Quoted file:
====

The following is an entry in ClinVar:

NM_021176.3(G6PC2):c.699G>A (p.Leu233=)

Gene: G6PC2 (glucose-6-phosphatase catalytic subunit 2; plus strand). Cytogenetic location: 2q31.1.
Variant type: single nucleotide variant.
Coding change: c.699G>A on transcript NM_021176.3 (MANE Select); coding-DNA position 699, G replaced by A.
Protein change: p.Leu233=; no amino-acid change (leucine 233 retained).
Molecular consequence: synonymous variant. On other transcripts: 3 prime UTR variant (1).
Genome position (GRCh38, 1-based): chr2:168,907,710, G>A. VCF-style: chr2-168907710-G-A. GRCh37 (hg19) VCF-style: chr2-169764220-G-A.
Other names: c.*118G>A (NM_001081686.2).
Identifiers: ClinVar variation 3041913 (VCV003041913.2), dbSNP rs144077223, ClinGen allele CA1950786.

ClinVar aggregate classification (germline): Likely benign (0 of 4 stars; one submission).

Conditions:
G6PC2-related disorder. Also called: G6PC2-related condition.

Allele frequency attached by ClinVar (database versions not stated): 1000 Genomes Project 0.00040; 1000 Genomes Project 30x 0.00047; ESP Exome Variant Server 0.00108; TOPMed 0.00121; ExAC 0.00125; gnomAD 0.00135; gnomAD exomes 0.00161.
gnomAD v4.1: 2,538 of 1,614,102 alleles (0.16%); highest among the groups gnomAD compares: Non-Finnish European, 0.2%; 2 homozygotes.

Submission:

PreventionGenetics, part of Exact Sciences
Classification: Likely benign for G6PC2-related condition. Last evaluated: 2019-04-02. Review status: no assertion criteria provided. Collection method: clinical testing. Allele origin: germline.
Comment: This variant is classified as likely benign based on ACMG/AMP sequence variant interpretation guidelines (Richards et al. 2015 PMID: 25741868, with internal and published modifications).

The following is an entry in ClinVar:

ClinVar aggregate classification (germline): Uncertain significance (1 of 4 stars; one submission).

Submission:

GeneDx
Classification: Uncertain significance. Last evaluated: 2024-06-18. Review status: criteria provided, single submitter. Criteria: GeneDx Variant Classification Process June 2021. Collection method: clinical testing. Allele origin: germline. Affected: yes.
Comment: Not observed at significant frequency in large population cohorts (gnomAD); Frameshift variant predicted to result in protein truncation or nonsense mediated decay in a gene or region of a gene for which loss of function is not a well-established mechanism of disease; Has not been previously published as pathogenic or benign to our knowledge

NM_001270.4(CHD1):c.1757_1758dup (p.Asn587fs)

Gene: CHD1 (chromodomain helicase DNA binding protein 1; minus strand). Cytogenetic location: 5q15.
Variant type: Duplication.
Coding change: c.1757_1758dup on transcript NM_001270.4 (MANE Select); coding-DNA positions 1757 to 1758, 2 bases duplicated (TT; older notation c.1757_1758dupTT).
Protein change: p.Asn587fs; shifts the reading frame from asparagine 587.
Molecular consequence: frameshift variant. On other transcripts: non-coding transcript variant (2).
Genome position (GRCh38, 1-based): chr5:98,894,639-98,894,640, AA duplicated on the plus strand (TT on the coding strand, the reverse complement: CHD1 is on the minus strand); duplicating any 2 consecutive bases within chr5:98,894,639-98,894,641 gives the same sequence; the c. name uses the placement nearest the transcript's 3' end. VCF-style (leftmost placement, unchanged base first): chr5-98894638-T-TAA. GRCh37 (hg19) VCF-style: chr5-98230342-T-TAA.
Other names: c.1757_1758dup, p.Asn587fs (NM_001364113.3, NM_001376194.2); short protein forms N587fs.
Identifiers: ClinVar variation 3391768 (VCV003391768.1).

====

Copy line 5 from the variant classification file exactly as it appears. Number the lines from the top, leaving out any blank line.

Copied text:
Coding change: c.699G>A on transcript NM_021176.3 (MANE Select); coding-DNA position 699, G replaced by A.